Cybersecurity is complex and is not limited to risk management or mitigation. The nature of security is changing. Security professionals can’t just be thinking about threats – they must now consider the business mission. What does the organization, and the departments within it, want to achieve? Everything must stem from that central question.
Organizations need to stop approaching information security with the mindset of “what is the technical solution?” Instead, they should begin to think in terms of, “I need to solve this specific business problem. How should I do that?”
When you move beyond a purely technical approach, your cybersecurity program transforms from an operational plan into a revenue-generating competitive advantage.
A company’s competitive advantage comes from realizing the time gained for its employees in comparison to the capital investment in cybersecurity. This lines ups with one of my favorite old adages, “An ounce of prevention beats a pound of cure.” The companies I have seen be successful in this area know cybersecurity is not a "nice to have" but as a must.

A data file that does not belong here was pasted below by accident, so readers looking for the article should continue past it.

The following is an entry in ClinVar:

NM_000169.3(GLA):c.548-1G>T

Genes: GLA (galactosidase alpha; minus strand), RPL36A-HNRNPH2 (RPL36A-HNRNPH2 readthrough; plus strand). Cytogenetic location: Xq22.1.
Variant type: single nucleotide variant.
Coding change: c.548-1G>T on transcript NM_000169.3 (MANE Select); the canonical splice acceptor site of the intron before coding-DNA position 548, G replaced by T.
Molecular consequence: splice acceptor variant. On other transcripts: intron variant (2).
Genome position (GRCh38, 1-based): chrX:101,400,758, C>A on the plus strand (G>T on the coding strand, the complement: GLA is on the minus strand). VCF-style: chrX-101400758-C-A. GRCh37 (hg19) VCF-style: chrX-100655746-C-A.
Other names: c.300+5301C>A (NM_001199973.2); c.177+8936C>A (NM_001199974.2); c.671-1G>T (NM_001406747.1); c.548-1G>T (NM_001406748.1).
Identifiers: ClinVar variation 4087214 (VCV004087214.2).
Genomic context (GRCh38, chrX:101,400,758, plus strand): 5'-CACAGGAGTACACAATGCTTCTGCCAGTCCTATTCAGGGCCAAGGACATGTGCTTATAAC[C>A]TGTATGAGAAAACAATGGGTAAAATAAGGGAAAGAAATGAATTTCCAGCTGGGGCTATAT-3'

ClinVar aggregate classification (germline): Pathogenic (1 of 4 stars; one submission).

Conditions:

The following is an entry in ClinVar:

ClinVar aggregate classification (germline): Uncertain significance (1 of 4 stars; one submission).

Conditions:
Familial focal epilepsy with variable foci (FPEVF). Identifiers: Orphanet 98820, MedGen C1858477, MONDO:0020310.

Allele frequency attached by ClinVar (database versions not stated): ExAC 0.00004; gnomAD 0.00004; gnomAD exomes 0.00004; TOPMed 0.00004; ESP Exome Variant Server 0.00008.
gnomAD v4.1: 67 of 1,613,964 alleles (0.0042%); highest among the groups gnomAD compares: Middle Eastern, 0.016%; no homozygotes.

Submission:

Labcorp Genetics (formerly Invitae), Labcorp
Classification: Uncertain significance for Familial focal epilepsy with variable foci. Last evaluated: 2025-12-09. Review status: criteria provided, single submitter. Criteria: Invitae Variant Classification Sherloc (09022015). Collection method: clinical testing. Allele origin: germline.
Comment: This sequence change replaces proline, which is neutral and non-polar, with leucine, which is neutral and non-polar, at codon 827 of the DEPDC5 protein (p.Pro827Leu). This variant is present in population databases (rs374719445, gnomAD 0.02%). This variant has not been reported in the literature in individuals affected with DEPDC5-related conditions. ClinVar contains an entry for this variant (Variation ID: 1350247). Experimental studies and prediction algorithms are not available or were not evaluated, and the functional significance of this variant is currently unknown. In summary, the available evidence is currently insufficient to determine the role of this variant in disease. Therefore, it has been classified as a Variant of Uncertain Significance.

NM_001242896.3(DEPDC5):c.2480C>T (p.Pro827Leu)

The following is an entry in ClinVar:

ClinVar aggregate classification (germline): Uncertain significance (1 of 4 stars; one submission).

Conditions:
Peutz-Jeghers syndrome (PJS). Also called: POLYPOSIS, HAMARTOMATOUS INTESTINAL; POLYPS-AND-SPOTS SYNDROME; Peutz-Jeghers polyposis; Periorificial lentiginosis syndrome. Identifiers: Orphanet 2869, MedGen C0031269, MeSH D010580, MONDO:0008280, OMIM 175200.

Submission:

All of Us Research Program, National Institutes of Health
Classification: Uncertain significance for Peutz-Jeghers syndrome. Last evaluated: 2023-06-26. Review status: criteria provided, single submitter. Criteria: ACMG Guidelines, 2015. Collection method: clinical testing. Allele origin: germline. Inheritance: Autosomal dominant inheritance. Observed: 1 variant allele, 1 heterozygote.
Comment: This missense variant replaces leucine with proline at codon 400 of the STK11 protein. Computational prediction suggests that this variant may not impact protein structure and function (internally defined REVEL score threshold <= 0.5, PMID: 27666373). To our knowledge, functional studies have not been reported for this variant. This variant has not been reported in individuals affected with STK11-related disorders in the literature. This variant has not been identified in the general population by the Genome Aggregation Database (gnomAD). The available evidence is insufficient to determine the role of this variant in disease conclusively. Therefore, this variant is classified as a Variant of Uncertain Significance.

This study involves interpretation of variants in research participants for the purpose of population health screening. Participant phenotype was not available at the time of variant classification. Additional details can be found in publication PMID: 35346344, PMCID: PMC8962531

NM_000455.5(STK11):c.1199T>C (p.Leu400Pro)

Additionally, when budgeting IT infrastructure and cybersecurity, they should be seen as two separate line items. It is true they work together for your business, but IT infrastructure is for operating and cybersecurity is for protecting. They have completely different goals like gas and brake pedals.
Cymonix line of solutions can proactively address threats to your environment as your trusted long-term cybersecurity partner. A risk assessment can proactively identify and respond to a security incident such as this and can determine if threats are present.